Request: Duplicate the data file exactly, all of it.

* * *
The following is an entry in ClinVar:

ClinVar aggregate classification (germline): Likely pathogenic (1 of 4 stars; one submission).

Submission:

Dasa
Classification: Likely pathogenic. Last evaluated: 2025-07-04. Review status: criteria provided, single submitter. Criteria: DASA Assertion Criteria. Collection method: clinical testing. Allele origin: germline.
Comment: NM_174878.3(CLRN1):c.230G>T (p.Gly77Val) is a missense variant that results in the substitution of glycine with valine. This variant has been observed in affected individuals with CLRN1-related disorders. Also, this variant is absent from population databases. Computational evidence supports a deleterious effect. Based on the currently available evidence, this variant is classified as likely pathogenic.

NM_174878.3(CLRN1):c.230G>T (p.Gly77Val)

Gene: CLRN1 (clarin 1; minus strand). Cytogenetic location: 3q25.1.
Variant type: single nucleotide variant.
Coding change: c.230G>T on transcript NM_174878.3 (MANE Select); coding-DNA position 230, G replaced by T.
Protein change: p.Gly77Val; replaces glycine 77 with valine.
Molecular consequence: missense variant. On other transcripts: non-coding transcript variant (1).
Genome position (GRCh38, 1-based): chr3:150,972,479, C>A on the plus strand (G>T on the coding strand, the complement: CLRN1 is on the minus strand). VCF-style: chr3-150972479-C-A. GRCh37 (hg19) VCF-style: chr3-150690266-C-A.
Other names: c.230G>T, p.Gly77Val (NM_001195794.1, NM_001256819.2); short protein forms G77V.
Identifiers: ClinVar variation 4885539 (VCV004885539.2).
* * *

The following is an entry in ClinVar:

ClinVar aggregate classification (germline): Likely pathogenic (1 of 4 stars; one submission).

Submission:

Dasa
Classification: Likely pathogenic. Last evaluated: 2025-07-04. Review status: criteria provided, single submitter. Criteria: DASA Assertion Criteria. Collection method: clinical testing. Allele origin: germline.
Comment: NM_174878.3(CLRN1):c.230G>T (p.Gly77Val) is a missense variant that results in the substitution of glycine with valine. This variant has been observed in affected individuals with CLRN1-related disorders. Also, this variant is absent from population databases. Computational evidence supports a deleterious effect. Based on the currently available evidence, this variant is classified as likely pathogenic.

NM_174878.3(CLRN1):c.230G>T (p.Gly77Val)

Gene: CLRN1 (clarin 1; minus strand). Cytogenetic location: 3q25.1.
Variant type: single nucleotide variant.
Coding change: c.230G>T on transcript NM_174878.3 (MANE Select); coding-DNA position 230, G replaced by T.
Protein change: p.Gly77Val; replaces glycine 77 with valine.
Molecular consequence: missense variant. On other transcripts: non-coding transcript variant (1).
Genome position (GRCh38, 1-based): chr3:150,972,479, C>A on the plus strand (G>T on the coding strand, the complement: CLRN1 is on the minus strand). VCF-style: chr3-150972479-C-A. GRCh37 (hg19) VCF-style: chr3-150690266-C-A.
Other names: c.230G>T, p.Gly77Val (NM_001195794.1, NM_001256819.2); short protein forms G77V.
Identifiers: ClinVar variation 4885539 (VCV004885539.2).